Daniel Bristow-Bailey’s wonderful title, ‘an excerpt from “the wholeness” (a work in progress)’ reflects on the impossibility of completeness. The seemingly autobiographical opening immediately complicates temporal linearity by starting before the author’s birth. The author narrates how his father escaped from a bubbling bar brawl in order to attend his birth, which he admits ‘may or may not be entirely true’. Of course, such a disclaimer could be applied to the past in general — history, myth, legend and fantasy are flexible categories that overlap more often than not. Regardless of how much truth is behind the story, the nascent brawl is a powerful example of a “lost future”: an event that may or may not have taken place, a mystery that doesn’t need solving. What matters for the author is that it became “a brawl” rather than “the brawl” when his father walked away to attend another beginning.

The rest of the story poses the question of parallel universes through the urban myth of Bob Holness’ sax solo on Baker Street. As well as the unreliability of the past — which is brilliantly expressed in the “imperfect perfect” construction ‘he used to have done’ — the introduction of ‘another universe’ raises the question of opposing spatial realities. This idea also forms a key part of Christian Kitson’s ‘parasite’, which contrasts ‘the reality of the moment’ of the reunion of lovers with ‘the simulated world I’d painstakingly built’ during their time apart. When these two ghosts collide, their incompatibility is destructive: ‘you, the stranger, collapsed my dream world’.

It is significant that imagery of orbits recurs throughout the volume. This reminds us that the basis of our existence is mere chance, that our environment (like time) never stands still, and that small bumps in the (orbital) path can set us off in a completely different direction. The collage built around the concept of ‘IF’ — a tiny word with enormous significance — is perhaps the best embodiment of our fractured and changeable existence. The dream of utopia is in fact a partial and messy reality, constantly reimagined and reframed to adapt to present experience. Meanwhile, in ‘new worlds’, language has the power to reinvent and reform our experiences. Do we taste and smell differently if we ‘hear waves of mint’? Can new wor(l)ds — or new combinations of existing ones — create ‘a future/ where we hold each other’s houses’? IF is both a powerful and crushing word: it communicates hope for something better and acceptance that reality is not how we would like it to be.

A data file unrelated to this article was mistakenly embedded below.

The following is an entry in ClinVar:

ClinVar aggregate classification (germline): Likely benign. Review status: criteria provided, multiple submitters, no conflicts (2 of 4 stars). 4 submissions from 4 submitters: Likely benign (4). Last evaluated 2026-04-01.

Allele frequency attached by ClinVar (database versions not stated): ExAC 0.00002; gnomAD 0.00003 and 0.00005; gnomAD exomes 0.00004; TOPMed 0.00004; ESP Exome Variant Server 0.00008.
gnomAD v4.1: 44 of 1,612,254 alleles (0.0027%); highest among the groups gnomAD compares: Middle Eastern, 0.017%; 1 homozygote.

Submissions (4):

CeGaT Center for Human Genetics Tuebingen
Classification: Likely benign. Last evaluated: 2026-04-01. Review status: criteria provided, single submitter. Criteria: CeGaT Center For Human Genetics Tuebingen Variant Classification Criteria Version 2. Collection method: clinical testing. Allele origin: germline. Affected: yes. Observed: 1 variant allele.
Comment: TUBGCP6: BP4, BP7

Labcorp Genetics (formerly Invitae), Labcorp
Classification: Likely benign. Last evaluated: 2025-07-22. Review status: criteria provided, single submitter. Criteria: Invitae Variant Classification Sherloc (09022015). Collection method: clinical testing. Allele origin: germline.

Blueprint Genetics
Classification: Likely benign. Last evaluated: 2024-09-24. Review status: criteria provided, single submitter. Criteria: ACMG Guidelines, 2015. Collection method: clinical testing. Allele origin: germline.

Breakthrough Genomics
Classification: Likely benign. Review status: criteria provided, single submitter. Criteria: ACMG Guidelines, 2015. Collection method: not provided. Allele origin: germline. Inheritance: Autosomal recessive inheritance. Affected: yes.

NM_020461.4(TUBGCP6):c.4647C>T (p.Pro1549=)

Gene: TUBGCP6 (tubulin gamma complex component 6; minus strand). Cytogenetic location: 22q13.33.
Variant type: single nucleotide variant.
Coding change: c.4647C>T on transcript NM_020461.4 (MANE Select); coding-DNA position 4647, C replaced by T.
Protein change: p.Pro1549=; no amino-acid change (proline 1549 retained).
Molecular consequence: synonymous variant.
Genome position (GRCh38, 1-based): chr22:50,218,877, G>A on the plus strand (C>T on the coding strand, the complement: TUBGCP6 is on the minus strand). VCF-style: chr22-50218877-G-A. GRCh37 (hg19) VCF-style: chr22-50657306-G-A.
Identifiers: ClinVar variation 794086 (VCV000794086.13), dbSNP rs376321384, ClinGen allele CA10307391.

The collage’s screenshots of tweets and WhatsApp messages add a sense of fragmentation and ephemerality that characterise much of the modern age. This is, however, countered by the seriousness of the messages: imagine ‘if we reinvested in networks of care instead of surveillance’. Technology’s “lost future” had earlier been foreshadowed in references to MSN Messenger and CDs, examples of technologies that shaped (and, perhaps, continue to shape) our lives despite now being largely redundant. Likewise, Duunya’s powerful artwork ‘another day’ satirises both technology and modern jobs in its portrayal of a worker slumped at their desk. The figure has one hand on a keyboard and the other on a mouse, while the computer screen bears down on them from out of shot. As occurs throughout LOST FUTURES, absence makes the computer’s presence even more overpowering. In the background, frames of happier, more human moments dance out of sight, a potent contrast for an age in which many lives have been altered and many futures lost staring into cyber space.

This debut volume is a varied and skilful collection of work by Kieran Cutting, ‘some fantastic friends and some well-timed strangers’. Serendipitous connections are certainly appropriate for LOST FUTURES with its array of moments, missed moments, nearly moments, imagined moments and forgotten moments. The search for lost time — time lost to abusive relationships, believing something that was never true, or ‘holed up in a crumbling castle’ — is as paradoxical as it is imperative. These “lost futures” (‘the world-where-you-never-held-her-hand’, the space between IF and THEN, ‘missed connections, grey days,/ unescapable nights’) are neither real nor imagined, utopic nor dystopic, remembered nor forgotten. They are ‘possibility, nostalgia, regret’ all rolled into one.

LOST FUTURES, vol. 1: ‘in search of lost time’ (January 2021). Available here.

Absence, nostalgia and memory

Nigel Kent, Saudade (Hedgehog Poetry Press, 2019)

In Saudade, Nigel Kent traces lives and their losses, carefully threading themes of love, death and legacy to reflect on how we record and remember our existence. Art, poetry and the body’s demise all serve as frameworks, yet it is absence and nostalgia that dominate Kent’s debut collection.

Five poems are written after well-known artists, including ‘The Maids’, inspired by a 1987 painting by Portuguese-born Paula Rego. In this poem, hands are a powerful and ambivalent force, creating and destroying in equal measure. In ‘Lipstick Smile’, art itself is ambivalent: a father cruelly uses an artistic metaphor (‘like painting/ over flakes of rust;/ the past carries on/ corroding unseen beneath’) to warn his son about his choice of wife. The harshness of this message, as well as the father’s ability (or curse) to look beyond beauty to see what lies beneath, characterises the stark and poignant tone of Saudade.